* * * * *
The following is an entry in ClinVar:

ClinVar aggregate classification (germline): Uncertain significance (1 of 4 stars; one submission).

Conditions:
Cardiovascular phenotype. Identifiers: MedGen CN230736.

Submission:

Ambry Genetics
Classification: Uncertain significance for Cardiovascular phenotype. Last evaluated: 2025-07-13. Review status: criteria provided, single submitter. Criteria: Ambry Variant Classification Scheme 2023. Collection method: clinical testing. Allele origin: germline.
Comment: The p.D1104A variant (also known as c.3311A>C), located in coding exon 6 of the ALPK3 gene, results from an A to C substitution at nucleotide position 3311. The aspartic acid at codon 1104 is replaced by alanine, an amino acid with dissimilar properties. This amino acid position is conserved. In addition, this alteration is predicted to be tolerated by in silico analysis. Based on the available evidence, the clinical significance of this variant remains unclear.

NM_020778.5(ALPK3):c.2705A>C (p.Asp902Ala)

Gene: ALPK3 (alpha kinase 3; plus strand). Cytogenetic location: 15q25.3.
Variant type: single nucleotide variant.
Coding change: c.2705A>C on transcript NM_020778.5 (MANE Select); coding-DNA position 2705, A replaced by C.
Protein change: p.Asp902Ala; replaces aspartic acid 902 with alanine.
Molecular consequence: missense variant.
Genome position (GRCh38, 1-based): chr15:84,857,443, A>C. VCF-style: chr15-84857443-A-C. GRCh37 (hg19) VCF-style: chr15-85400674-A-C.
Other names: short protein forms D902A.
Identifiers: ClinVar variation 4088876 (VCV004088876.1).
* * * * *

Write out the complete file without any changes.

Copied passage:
The following is an entry in ClinVar:

ClinVar aggregate classification (germline): Uncertain significance (1 of 4 stars; one submission).

Conditions:
Cardiovascular phenotype. Identifiers: MedGen CN230736.

Submission:

Ambry Genetics
Classification: Uncertain significance for Cardiovascular phenotype. Last evaluated: 2025-07-13. Review status: criteria provided, single submitter. Criteria: Ambry Variant Classification Scheme 2023. Collection method: clinical testing. Allele origin: germline.
Comment: The p.D1104A variant (also known as c.3311A>C), located in coding exon 6 of the ALPK3 gene, results from an A to C substitution at nucleotide position 3311. The aspartic acid at codon 1104 is replaced by alanine, an amino acid with dissimilar properties. This amino acid position is conserved. In addition, this alteration is predicted to be tolerated by in silico analysis. Based on the available evidence, the clinical significance of this variant remains unclear.

NM_020778.5(ALPK3):c.2705A>C (p.Asp902Ala)

Gene: ALPK3 (alpha kinase 3; plus strand). Cytogenetic location: 15q25.3.
Variant type: single nucleotide variant.
Coding change: c.2705A>C on transcript NM_020778.5 (MANE Select); coding-DNA position 2705, A replaced by C.
Protein change: p.Asp902Ala; replaces aspartic acid 902 with alanine.
Molecular consequence: missense variant.
Genome position (GRCh38, 1-based): chr15:84,857,443, A>C. VCF-style: chr15-84857443-A-C. GRCh37 (hg19) VCF-style: chr15-85400674-A-C.
Other names: short protein forms D902A.
Identifiers: ClinVar variation 4088876 (VCV004088876.1).